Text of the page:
Film adaptations can kill the comic book stigma

Tuesday, April 7th, 2009

March 16, 2007 Ed Cartoon

In recent years several famous comic books, including the Frank Miller graphic novels 300 and Sin City, have been made into Hollywood films.

While the films’ quality has varied, their creation has caused some critics to question the validity of interpreting comic books into film. Unlike famous literary works like Romeo and Juliet or To Kill a Mockingbird, comic books are often stigmatized, considered a juvenile art form due to their highly visual nature.

Now that Hollywood has the technical resources to capture the essence of comic books onscreen, comics will receive more media and societal exposure than ever.

Not only does this let individuals enjoy comic books on a more captive medium, it also may inspire people to read the original versions who never would have done so before.

With graphic novels’ increased exposure via film, comic aficionados may be upset by the interpretation of their favourite storylines.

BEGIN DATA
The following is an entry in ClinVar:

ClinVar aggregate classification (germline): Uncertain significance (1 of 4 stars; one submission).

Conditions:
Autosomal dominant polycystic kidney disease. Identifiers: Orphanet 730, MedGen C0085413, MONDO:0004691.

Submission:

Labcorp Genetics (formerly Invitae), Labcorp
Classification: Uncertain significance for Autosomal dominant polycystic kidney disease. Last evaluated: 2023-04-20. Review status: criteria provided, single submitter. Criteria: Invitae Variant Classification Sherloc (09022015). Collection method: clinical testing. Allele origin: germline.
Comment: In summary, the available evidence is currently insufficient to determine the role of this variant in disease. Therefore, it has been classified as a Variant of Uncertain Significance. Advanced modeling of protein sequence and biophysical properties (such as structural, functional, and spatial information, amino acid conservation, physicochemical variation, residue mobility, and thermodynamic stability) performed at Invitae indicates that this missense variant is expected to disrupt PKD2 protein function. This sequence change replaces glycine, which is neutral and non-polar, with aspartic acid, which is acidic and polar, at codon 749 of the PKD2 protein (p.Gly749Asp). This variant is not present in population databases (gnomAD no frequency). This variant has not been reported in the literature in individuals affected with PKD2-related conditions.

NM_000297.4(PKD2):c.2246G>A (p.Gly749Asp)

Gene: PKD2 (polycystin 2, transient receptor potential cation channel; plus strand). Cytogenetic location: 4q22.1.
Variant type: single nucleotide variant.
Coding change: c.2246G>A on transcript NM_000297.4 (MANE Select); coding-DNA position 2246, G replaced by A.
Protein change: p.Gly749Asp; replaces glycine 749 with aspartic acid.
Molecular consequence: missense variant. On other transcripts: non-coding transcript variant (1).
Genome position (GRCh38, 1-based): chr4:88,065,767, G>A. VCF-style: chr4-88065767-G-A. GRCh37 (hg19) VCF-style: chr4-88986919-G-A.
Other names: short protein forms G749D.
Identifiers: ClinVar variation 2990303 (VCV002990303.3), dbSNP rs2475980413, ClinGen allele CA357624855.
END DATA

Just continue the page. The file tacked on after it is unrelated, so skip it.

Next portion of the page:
Though some plots may be altered for dramatic effect, such is inevitable when compressing any storyline into film. The process is no different for graphic novels than for any form of literature.

If anything, discussion surrounding the interpretation of a given comic book can be beneficial for deciphering its original meaning or purpose.

Adapting graphic novels or comics for film raises the question of their validity compared to other literature.

Your Grade 9 English teacher likely never would’ve let you write a book report on Spider-Man, claiming it has no pedagogical value.

Similarly, a university Shakespeare course would never be dubbed a “bird” course, while anyone taking a comic book class likely faces scrutiny from peers.

It’s important to recognize that while many comics aren’t credible, many books and films aren’t either and, like any literary form, many comics have legitimate artistic merit. Graphic novels like Watchmen and Maus provide insightful critique on society and are as thought-provoking as any novel.

With better interpretations of graphic novels on film, comics’ modern stereotypes can be broken and they will become less stigmatized.

The high-profile film adaptations can also help us realize the importance of comics and recognize their uniqueness among other art forms.

While they have somewhat of a niche readership now, with greater exposure on film and in the media comic books may someday become widely legitimized art placed on the same pedestal as any other literature.

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